Accessory cables and passwords may not seem to have much in common, but the reality is they’re both a regular part of our day-to-day tech existence. We use them both, all the time. Yesterday, the two were linked together in a completely different way, thanks to important announcements about each of the technologies making the news.
First, the USB Promoter Group announced the release of the USB4 specification, the latest iteration of this critical connectivity standard. Building on the existing 3.2 version of the spec, USB4 integrates complete support for Thunderbolt 3.0 over USB-C connectors, including transfer speeds of up to 40 Gbps (twice as fast as USB 3.2). In other words, USB4 will bring all the benefits of Thunderbolt 3 to any device that enables the new USB standard, but at no additional cost. This important new capability was enabled by Intel—who invented and owns Thunderbolt 3 technology—offering a license-free royalty for Thunderbolt protocols to the USB Implementer’s Forum. The end result is that, by sometime in 2020, we should see much broader adoption of the technology across a wider range of PCs and peripherals.
Second, the World Wide Web Consortium (W3C), which manages and coordinates web standards, announced the ratification of the WebAuthn (short for Web Authentication) protocol, a new browser and website standard for password-less authentication. Driven by the work of the FIDO Alliance, WebAuthn provides a standardized way for various types of authentication mechanisms, including USB-based hardware keys as well as biometric technologies such as face scanners, fingerprint readers, etc., to pass along credentials securely between devices and websites. There had been some other proprietary methods for doing authentication online, but the official release of the final WebAuthn spec means that we should start to see more websites offer password-free login options soon—all of which will be more secure than the clearly broken password-driven mechanisms of today.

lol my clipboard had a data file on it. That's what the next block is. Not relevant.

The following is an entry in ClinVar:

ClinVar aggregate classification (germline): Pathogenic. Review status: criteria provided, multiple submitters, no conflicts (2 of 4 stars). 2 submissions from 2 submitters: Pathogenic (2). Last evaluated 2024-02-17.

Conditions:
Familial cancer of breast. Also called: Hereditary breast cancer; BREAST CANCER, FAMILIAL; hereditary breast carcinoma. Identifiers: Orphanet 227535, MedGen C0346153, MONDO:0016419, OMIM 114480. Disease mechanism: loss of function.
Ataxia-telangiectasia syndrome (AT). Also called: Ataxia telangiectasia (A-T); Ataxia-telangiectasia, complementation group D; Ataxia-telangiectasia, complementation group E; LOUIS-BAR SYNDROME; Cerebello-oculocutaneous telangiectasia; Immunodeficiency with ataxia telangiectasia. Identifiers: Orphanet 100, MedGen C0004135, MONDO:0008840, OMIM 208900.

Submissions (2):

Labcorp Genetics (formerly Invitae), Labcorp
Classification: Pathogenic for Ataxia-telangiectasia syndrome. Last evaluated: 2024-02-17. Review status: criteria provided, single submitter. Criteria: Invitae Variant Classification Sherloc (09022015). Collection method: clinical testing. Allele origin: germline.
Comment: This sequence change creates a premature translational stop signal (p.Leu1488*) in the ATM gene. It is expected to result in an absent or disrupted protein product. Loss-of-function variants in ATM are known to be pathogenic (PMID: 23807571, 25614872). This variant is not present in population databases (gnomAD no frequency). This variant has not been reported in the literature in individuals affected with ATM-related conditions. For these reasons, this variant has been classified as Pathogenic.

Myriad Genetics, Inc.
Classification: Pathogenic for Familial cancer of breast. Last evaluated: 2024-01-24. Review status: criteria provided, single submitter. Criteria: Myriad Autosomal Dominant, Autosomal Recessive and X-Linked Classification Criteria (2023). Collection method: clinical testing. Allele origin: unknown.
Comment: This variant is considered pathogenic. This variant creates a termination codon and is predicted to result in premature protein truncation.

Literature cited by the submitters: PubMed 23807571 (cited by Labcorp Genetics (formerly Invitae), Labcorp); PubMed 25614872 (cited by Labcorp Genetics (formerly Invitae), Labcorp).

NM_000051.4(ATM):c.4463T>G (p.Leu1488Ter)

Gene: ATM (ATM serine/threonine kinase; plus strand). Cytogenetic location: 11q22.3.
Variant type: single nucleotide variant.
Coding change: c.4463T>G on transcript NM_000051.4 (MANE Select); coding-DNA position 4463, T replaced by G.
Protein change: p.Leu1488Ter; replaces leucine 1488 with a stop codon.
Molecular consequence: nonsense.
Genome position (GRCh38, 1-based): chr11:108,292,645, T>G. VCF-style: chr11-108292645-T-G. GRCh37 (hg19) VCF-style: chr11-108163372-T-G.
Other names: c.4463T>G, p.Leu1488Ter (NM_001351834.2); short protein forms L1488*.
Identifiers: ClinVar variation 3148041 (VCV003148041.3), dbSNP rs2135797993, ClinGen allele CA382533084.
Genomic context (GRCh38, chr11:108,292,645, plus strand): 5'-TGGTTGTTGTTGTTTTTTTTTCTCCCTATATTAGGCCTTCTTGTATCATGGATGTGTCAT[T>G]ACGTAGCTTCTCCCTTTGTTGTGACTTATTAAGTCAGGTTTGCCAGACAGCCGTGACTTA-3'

To fully take advantage of WebAuthn, websites will have to build-in support for it—it won’t automatically rid us of passwords—but now that a W3C standard is in place, that process should move more quickly. Thankfully, most modern browsers, including Chrome, Edge, Mozilla, and Safari already include support for WebAuthn, so now it’s just up to the sites themselves to make the effort.
In the case of USB4, we should finally have what we were originally promised with Thunderbolt 3—one connection standard to rule them all—but in a much more egalitarian fashion. No one ever complained about the technical capabilities of Thunderbolt 3, but many PC and peripheral vendors weren’t eager to pay Intel for Thunderbolt controller chips (or IP royalties for the technology), so adoption of the connectivity standard was more limited than many, including Intel, hoped. By making the technology available for free and incorporating it into their next generation Ice Lake CPUs and platforms, the company is enabling much broader support, and we’ll finally start to see a much wider array of devices and accessories—including displays, external GPUs, storage, docks, and more—using it. Unfortunately, labelling and verification of USB4 could still be a bit tricky because of the open-ended nature of the USB standard, but good news is that existing Thunderbolt 3-verified cables and devices should work interchangeably with USB4.
As with many standards-related announcements, we won’t see the benefits of either of these developments overnight. Realistically, it will be mid-2020 before we start to see widespread deployments of USB4 in devices and peripherals, and large numbers of websites that leverage the security enhancements of WebAuthn. Still, what these announcements highlight, and help us to remember, is that critical tech standards continue to evolve and continue to make important progress towards improving the usability and security of working with tech devices. The process may not be pretty, but the results clearly are. Here’s to a faster, easier, and more secure 2020.